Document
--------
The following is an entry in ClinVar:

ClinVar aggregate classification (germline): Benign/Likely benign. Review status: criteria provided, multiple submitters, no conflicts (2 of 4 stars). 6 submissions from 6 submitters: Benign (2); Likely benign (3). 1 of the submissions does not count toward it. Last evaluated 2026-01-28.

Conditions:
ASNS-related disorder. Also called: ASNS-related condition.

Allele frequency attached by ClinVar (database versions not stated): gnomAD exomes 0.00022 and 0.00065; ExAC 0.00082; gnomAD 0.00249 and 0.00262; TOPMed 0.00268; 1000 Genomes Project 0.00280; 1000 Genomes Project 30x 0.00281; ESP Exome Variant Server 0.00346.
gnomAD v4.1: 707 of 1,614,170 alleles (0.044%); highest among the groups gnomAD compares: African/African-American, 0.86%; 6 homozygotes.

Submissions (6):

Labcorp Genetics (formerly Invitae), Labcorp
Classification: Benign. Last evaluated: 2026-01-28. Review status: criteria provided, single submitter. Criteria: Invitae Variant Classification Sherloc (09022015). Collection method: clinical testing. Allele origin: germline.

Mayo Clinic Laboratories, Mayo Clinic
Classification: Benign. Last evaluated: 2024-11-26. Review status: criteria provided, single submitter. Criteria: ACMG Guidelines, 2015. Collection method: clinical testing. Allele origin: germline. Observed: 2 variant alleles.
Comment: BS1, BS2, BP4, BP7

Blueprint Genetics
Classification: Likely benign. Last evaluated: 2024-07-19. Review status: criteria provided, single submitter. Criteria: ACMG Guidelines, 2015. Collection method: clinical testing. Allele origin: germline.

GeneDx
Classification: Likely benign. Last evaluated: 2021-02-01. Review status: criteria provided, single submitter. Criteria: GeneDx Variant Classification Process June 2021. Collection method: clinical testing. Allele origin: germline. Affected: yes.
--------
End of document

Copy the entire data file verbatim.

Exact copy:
The following is an entry in ClinVar:

ClinVar aggregate classification (germline): Benign/Likely benign. Review status: criteria provided, multiple submitters, no conflicts (2 of 4 stars). 6 submissions from 6 submitters: Benign (2); Likely benign (3). 1 of the submissions does not count toward it. Last evaluated 2026-01-28.

Conditions:
ASNS-related disorder. Also called: ASNS-related condition.

Allele frequency attached by ClinVar (database versions not stated): gnomAD exomes 0.00022 and 0.00065; ExAC 0.00082; gnomAD 0.00249 and 0.00262; TOPMed 0.00268; 1000 Genomes Project 0.00280; 1000 Genomes Project 30x 0.00281; ESP Exome Variant Server 0.00346.
gnomAD v4.1: 707 of 1,614,170 alleles (0.044%); highest among the groups gnomAD compares: African/African-American, 0.86%; 6 homozygotes.

Submissions (6):

Labcorp Genetics (formerly Invitae), Labcorp
Classification: Benign. Last evaluated: 2026-01-28. Review status: criteria provided, single submitter. Criteria: Invitae Variant Classification Sherloc (09022015). Collection method: clinical testing. Allele origin: germline.

Mayo Clinic Laboratories, Mayo Clinic
Classification: Benign. Last evaluated: 2024-11-26. Review status: criteria provided, single submitter. Criteria: ACMG Guidelines, 2015. Collection method: clinical testing. Allele origin: germline. Observed: 2 variant alleles.
Comment: BS1, BS2, BP4, BP7

Blueprint Genetics
Classification: Likely benign. Last evaluated: 2024-07-19. Review status: criteria provided, single submitter. Criteria: ACMG Guidelines, 2015. Collection method: clinical testing. Allele origin: germline.

GeneDx
Classification: Likely benign. Last evaluated: 2021-02-01. Review status: criteria provided, single submitter. Criteria: GeneDx Variant Classification Process June 2021. Collection method: clinical testing. Allele origin: germline. Affected: yes.